For one reason or another, I’ve been getting emails regarding the same topic, basically discussing a potential spousal RRSP loophole.
What is a spousal RRSP? It’s almost self explanatory; it’s where one spouse contributes to a separate RRSP account called a spousal RRSP in the name of their spouse. The advantage is when one spouse makes significantly more than the other. The higher income spouse can contribute to the lower income spouses RRSP while taking the higher tax deduction and help even out income/taxation during retirement. More details on how spousal RRSP’s work.
Having explained the basics, what is the loophole in question? Here is what the reader emailed me:
- step 1, contribute only to your spousal rrsp every year until you reach a
target amount $x which would last y years if withdrawing $z (ie basic
personal amount) every year until your retirement.
- step 2, for the next 3 years only contribute to your rrsp or tfsa
- step 3 start taking out from spousal rrsp $z amount and then immediately
contribute $z to your rrsp. but still contribute what you normally do on
your rrsp or tfsa. This would effectively split your incomes a little before
- step 4 at retirement convert your rrsp into rrif and it can now be split
however you want.
Technically speaking, this process would help reduce taxation as there would be a tax deduction twice on the same contribution, but does it comply with CRA rules? As I’m not a tax professional, I decided to ping my accountant colleagues/friends to see what they thought.
According to Tax Guy
Now in the specific scenario you provided (the lower income spouse withdraws, gifts to the higher income spouse who contributes to their own RRSP) may run afoul of the General Anti-Avoidance Rules (GAAR). Essentially these rules are as follows:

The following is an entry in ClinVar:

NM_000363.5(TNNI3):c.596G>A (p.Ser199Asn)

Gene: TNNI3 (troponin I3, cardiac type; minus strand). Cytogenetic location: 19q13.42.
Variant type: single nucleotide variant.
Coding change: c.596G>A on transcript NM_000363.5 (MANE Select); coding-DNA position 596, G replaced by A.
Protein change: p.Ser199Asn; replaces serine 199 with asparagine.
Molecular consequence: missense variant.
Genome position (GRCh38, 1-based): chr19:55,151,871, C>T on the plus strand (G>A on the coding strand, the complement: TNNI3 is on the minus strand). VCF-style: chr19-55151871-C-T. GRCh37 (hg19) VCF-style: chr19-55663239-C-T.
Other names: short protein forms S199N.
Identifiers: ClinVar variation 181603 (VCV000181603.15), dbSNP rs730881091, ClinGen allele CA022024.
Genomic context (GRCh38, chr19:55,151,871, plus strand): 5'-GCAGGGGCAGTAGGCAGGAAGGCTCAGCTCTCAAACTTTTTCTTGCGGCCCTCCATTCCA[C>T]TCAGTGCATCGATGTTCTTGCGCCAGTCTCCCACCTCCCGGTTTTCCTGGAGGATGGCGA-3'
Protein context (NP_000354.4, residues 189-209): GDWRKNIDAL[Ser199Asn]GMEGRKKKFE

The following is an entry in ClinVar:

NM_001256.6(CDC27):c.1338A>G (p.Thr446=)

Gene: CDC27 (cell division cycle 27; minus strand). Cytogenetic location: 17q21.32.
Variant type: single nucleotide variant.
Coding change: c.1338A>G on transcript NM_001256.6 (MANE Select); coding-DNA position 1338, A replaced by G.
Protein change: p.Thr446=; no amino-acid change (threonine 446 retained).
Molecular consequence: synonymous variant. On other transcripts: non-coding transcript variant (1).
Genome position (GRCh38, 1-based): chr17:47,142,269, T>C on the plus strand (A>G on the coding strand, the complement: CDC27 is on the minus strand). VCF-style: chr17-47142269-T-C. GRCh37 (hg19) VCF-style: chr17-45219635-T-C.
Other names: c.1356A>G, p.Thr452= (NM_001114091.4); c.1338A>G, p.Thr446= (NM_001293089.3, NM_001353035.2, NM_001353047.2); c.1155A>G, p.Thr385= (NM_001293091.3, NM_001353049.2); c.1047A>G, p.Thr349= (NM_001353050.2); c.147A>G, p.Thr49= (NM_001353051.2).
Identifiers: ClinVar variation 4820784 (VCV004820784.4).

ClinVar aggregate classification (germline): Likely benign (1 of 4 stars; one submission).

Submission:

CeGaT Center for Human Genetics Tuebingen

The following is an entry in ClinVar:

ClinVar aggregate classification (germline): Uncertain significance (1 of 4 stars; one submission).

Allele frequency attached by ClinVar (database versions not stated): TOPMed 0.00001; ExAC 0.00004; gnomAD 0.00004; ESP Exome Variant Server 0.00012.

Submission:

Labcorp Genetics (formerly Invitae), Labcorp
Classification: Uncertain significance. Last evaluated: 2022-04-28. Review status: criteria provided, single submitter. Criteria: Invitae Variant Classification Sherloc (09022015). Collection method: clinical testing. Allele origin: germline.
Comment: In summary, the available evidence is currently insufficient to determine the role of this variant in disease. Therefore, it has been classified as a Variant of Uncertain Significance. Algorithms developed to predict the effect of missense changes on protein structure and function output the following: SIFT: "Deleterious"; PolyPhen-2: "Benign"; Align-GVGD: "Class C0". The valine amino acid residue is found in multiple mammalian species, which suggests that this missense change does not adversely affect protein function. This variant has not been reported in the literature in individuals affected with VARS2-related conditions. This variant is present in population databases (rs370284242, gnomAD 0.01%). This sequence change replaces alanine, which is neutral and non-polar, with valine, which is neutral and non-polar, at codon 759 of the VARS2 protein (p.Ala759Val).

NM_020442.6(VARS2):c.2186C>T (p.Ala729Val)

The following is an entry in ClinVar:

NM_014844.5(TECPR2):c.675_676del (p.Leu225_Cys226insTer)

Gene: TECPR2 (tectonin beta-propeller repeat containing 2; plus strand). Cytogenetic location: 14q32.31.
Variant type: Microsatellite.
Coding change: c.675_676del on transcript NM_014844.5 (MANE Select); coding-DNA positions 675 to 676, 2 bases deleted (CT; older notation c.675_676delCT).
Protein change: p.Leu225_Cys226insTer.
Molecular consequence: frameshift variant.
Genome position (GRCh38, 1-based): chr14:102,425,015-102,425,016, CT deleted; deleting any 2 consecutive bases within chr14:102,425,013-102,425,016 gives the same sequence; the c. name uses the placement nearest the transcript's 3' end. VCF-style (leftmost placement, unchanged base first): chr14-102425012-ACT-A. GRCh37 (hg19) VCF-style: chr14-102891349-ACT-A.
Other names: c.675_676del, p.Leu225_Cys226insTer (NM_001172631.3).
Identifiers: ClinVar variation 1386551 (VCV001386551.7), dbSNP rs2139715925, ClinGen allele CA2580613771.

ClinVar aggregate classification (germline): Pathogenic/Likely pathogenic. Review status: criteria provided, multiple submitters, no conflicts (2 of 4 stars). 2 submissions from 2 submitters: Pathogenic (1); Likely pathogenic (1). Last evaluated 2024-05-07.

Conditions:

- The series of transactions that involve a tax benefit. In my opinion the benefit is to for the higher income earner to take a tax deduction that they would not have otherwise taken.
- The transaction is an avoidance transaction. In other words, the transaction cannot be said to “have been reasonably undertaken or arranged primarily for a bona fide purpose other than to obtain tax benefit.”
- Abusiveness. The transaction is not in accordance with the “object, spirit and purpose” of the particular ITA subsection. The purpose of the RRSP deduction is to encourage saving for retirement. The fact that there is the spousal rule attributing income in the two-year period, would appear to make the transaction abusive.
According to Ed Rempel:
The attribution rules don’t apply to RRSPs or TFSAs. Either spouse can contribute to each others plans. They only apply to non-registered investments and income.
To my knowledge, it has never been tested. GAAR is not used often, so I would doubt that CRA would look at that. They would not have a good case for GAAR either, since you could just say that you contributed at the time with the intent to keep it and then needed the money a few years later. They would have to provide evidence that this was an entire pre-planned scheme.
It seems that there are mixed reviews about the strategy, so tread at your own risk. For you tax pros out there, what are your thoughts?If you would like to read more articles like this, you can sign up for my free weekly money tips newsletter below (we will never spam you).